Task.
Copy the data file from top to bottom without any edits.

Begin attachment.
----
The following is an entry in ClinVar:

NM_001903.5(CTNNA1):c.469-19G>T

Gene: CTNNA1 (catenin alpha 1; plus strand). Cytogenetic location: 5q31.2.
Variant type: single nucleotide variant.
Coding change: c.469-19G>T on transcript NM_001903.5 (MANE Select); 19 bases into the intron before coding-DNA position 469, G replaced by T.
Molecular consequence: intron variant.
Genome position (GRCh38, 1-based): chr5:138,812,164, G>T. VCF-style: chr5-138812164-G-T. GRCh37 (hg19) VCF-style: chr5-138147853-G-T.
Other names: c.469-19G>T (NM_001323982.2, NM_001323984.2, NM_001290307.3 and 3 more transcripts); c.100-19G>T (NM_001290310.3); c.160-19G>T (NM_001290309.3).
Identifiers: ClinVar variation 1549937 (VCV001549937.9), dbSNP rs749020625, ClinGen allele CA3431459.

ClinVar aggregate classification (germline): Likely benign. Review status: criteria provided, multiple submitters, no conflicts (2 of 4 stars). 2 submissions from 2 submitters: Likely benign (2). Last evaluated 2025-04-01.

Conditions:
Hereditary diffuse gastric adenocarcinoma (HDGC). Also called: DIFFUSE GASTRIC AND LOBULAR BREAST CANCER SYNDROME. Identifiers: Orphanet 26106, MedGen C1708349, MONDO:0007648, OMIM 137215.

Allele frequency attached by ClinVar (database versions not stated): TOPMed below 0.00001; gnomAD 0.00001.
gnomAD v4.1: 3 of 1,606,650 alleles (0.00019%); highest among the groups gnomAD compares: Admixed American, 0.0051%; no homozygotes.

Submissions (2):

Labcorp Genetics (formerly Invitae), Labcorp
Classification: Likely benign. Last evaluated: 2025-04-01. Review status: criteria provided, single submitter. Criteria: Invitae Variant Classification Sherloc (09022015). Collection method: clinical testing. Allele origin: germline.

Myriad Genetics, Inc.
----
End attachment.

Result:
The following is an entry in ClinVar:

NM_001903.5(CTNNA1):c.469-19G>T

Gene: CTNNA1 (catenin alpha 1; plus strand). Cytogenetic location: 5q31.2.
Variant type: single nucleotide variant.
Coding change: c.469-19G>T on transcript NM_001903.5 (MANE Select); 19 bases into the intron before coding-DNA position 469, G replaced by T.
Molecular consequence: intron variant.
Genome position (GRCh38, 1-based): chr5:138,812,164, G>T. VCF-style: chr5-138812164-G-T. GRCh37 (hg19) VCF-style: chr5-138147853-G-T.
Other names: c.469-19G>T (NM_001323982.2, NM_001323984.2, NM_001290307.3 and 3 more transcripts); c.100-19G>T (NM_001290310.3); c.160-19G>T (NM_001290309.3).
Identifiers: ClinVar variation 1549937 (VCV001549937.9), dbSNP rs749020625, ClinGen allele CA3431459.

ClinVar aggregate classification (germline): Likely benign. Review status: criteria provided, multiple submitters, no conflicts (2 of 4 stars). 2 submissions from 2 submitters: Likely benign (2). Last evaluated 2025-04-01.

Conditions:
Hereditary diffuse gastric adenocarcinoma (HDGC). Also called: DIFFUSE GASTRIC AND LOBULAR BREAST CANCER SYNDROME. Identifiers: Orphanet 26106, MedGen C1708349, MONDO:0007648, OMIM 137215.

Allele frequency attached by ClinVar (database versions not stated): TOPMed below 0.00001; gnomAD 0.00001.
gnomAD v4.1: 3 of 1,606,650 alleles (0.00019%); highest among the groups gnomAD compares: Admixed American, 0.0051%; no homozygotes.

Submissions (2):

Labcorp Genetics (formerly Invitae), Labcorp
Classification: Likely benign. Last evaluated: 2025-04-01. Review status: criteria provided, single submitter. Criteria: Invitae Variant Classification Sherloc (09022015). Collection method: clinical testing. Allele origin: germline.

Myriad Genetics, Inc.